We propose a new approach for learning contextualised cross-lingual word embeddings based only on a small parallel corpus (e.g. a few hundred sentence pairs). Our method obtains word embeddings via an LSTM-based encoder-decoder model that performs bidirectional translation and reconstruction of the input sentence. Through sharing model parameters among different languages, our model jointly trains the word embeddings in a common multilingual space. We also propose a simple method to combine word and subword embeddings to make use of orthographic similarities across different languages. We base our experiments on real-world data from endangered languages, namely Yongning Na, Shipibo-Konibo and Griko. Our experiments on bilingual lexicon induction and word alignment tasks show that our model outperforms existing methods by a large margin for most language pairs. These results demonstrate that, contrary to common belief, an encoder-decoder translation model is beneficial for learning cross-lingual representations, even in extremely low-resource scenarios.
An increasingly popular approach to alleviate this issue is to first learn general language representations on unlabeled data, which are then integrated in task-specific downstream systems. This approach was first popularized by word embeddings (Mikolov et al., 2013b; This work was performed during an internship at Facebook AI Research. Pennington et al., 2014), but has recently been superseded by sentence-level representations (Peters et al., 2018; Devlin et al., 2019). Nevertheless, all these works learn a separate model for each language and are thus unable to leverage information across different languages, greatly limiting their potential performance for low-resource languages. In this work, we are interested in universal language agnostic sentence embeddings, that is, vector representations of sentences that are general with respect to two dimensions: the input language and the NLP task.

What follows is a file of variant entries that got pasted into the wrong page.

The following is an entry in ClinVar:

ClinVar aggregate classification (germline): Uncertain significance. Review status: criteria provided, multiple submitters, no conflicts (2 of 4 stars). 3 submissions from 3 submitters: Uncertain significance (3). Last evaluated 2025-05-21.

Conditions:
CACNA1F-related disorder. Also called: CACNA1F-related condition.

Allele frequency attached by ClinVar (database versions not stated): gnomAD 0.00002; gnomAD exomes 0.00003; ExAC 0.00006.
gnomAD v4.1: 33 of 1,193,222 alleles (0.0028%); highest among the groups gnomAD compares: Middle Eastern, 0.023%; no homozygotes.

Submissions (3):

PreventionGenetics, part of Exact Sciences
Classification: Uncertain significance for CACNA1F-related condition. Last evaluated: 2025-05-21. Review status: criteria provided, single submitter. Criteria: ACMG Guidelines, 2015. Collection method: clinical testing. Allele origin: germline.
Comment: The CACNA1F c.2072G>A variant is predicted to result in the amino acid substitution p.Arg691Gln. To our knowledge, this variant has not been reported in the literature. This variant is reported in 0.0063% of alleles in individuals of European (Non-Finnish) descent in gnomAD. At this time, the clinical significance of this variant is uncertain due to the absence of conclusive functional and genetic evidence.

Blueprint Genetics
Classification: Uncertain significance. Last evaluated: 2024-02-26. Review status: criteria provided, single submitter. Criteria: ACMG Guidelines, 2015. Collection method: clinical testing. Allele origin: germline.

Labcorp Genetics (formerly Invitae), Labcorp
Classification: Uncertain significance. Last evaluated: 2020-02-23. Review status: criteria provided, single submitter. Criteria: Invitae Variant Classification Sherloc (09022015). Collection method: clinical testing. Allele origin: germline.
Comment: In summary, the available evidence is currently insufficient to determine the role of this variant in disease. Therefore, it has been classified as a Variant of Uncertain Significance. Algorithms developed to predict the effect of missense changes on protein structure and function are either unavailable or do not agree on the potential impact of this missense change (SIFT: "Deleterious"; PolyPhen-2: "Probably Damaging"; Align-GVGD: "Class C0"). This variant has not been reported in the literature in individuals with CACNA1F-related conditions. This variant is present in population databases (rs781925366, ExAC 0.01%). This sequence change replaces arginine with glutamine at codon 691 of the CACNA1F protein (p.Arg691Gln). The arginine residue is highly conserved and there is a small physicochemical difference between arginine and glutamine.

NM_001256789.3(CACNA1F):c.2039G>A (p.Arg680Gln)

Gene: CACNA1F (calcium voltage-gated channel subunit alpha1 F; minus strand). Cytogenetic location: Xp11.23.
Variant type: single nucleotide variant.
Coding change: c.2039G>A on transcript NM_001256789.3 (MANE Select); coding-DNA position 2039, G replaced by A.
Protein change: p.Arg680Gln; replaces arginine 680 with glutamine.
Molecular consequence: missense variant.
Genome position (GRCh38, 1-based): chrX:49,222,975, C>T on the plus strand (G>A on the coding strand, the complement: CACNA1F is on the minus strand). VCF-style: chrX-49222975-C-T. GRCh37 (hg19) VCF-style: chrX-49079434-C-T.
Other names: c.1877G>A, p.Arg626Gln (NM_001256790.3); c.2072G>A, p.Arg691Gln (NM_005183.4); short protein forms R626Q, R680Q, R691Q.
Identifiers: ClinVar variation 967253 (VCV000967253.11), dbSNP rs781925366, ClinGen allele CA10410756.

Transferring representations from large supervised tasks to downstream tasks has shown promising results in AI fields such as Computer Vision and Natural Language Processing (NLP). In parallel, the recent progress in Machine Translation (MT) has enabled one to train multilingual Neural MT (NMT) systems that can translate between multiple languages and are also capable of performing zero-shot translation. However, little attention has been paid to leveraging representations learned by a multilingual NMT system to enable zero-shot multilinguality in other NLP tasks. In this paper, we demonstrate a simple framework, a multilingual Encoder-Classifier, for cross-lingual transfer learning by reusing the encoder from a multilingual NMT system and stitching it with a task-specific classifier component. Our proposed model achieves significant improvements in the English setup on three benchmark tasks - Amazon Reviews, SST and SNLI. Further, our system can perform classification in a new language for which no classification data was seen during training, showing that zero-shot classification is possible and remarkably competitive. In order to understand the underlying factors contributing to this finding, we conducted a series of analyses on the effect of the shared vocabulary, the training data type for NMT, classifier complexity, encoder representation power, and model generalization on zero-shot performance. Our results provide strong evidence that the representations learned from multilingual NMT systems are widely applicable across languages and tasks.